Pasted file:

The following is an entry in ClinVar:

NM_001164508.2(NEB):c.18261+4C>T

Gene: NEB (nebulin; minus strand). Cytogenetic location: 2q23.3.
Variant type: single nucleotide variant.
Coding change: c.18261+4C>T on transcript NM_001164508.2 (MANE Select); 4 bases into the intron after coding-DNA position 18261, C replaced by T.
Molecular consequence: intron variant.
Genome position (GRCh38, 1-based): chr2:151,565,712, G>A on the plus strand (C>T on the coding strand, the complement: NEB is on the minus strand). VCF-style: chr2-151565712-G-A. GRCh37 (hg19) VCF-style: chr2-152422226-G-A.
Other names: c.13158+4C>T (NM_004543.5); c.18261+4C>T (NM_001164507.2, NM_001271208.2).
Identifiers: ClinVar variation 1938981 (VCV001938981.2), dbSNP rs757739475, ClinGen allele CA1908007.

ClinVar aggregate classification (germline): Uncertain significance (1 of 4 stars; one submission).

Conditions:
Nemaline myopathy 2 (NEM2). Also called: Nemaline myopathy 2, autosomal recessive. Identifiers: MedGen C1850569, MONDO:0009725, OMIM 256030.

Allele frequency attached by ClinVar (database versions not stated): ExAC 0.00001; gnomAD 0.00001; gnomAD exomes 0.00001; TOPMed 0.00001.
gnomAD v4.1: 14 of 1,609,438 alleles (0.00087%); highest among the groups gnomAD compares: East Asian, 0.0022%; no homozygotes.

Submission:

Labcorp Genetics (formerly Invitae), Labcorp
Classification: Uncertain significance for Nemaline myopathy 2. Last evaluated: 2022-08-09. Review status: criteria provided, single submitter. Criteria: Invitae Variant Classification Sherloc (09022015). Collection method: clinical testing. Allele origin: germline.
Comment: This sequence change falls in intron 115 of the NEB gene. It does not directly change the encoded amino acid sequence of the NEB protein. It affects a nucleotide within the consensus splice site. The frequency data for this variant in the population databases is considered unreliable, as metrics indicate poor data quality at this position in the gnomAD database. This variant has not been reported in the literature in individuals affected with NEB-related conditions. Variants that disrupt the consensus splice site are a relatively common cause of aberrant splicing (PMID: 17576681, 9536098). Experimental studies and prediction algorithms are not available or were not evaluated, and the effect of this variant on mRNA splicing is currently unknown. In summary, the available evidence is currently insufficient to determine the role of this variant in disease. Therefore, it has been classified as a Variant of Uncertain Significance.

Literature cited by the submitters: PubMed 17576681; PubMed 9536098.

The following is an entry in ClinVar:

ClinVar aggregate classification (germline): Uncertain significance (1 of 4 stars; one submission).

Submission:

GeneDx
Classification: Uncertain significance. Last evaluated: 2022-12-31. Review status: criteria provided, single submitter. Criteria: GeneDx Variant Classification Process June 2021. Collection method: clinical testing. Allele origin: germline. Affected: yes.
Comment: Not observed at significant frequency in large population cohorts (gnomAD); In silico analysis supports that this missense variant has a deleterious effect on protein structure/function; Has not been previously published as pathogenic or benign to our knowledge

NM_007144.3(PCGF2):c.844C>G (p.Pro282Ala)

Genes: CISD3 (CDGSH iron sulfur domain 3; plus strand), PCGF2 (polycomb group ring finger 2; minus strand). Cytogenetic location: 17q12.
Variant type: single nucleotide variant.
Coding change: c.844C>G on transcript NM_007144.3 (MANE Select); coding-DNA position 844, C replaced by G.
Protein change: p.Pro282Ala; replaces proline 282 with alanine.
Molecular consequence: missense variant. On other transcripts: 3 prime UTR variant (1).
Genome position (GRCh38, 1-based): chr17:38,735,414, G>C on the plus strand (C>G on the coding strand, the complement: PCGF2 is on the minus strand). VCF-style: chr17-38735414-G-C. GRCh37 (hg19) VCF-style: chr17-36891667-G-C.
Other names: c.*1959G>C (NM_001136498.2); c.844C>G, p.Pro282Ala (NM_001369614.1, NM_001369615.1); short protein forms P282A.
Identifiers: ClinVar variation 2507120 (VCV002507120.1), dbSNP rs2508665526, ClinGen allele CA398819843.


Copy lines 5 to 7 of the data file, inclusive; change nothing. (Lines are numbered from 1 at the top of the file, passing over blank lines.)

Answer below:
Coding change: c.18261+4C>T on transcript NM_001164508.2 (MANE Select); 4 bases into the intron after coding-DNA position 18261, C replaced by T.
Molecular consequence: intron variant.
Genome position (GRCh38, 1-based): chr2:151,565,712, G>A on the plus strand (C>T on the coding strand, the complement: NEB is on the minus strand). VCF-style: chr2-151565712-G-A. GRCh37 (hg19) VCF-style: chr2-152422226-G-A.